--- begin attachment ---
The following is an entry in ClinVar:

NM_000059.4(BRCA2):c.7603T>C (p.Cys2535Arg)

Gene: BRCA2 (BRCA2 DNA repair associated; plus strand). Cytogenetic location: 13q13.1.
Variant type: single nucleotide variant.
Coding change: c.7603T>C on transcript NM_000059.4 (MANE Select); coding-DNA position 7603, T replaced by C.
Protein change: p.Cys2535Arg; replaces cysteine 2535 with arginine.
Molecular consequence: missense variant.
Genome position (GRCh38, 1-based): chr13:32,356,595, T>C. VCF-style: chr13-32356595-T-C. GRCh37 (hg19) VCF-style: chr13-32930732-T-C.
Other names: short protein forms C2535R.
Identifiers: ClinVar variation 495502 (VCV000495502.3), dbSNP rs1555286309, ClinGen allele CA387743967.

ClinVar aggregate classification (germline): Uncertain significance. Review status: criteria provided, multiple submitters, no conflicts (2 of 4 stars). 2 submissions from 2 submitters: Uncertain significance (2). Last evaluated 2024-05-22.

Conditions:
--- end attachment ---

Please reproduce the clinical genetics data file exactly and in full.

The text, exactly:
The following is an entry in ClinVar:

NM_000059.4(BRCA2):c.7603T>C (p.Cys2535Arg)

Gene: BRCA2 (BRCA2 DNA repair associated; plus strand). Cytogenetic location: 13q13.1.
Variant type: single nucleotide variant.
Coding change: c.7603T>C on transcript NM_000059.4 (MANE Select); coding-DNA position 7603, T replaced by C.
Protein change: p.Cys2535Arg; replaces cysteine 2535 with arginine.
Molecular consequence: missense variant.
Genome position (GRCh38, 1-based): chr13:32,356,595, T>C. VCF-style: chr13-32356595-T-C. GRCh37 (hg19) VCF-style: chr13-32930732-T-C.
Other names: short protein forms C2535R.
Identifiers: ClinVar variation 495502 (VCV000495502.3), dbSNP rs1555286309, ClinGen allele CA387743967.

ClinVar aggregate classification (germline): Uncertain significance. Review status: criteria provided, multiple submitters, no conflicts (2 of 4 stars). 2 submissions from 2 submitters: Uncertain significance (2). Last evaluated 2024-05-22.

Conditions: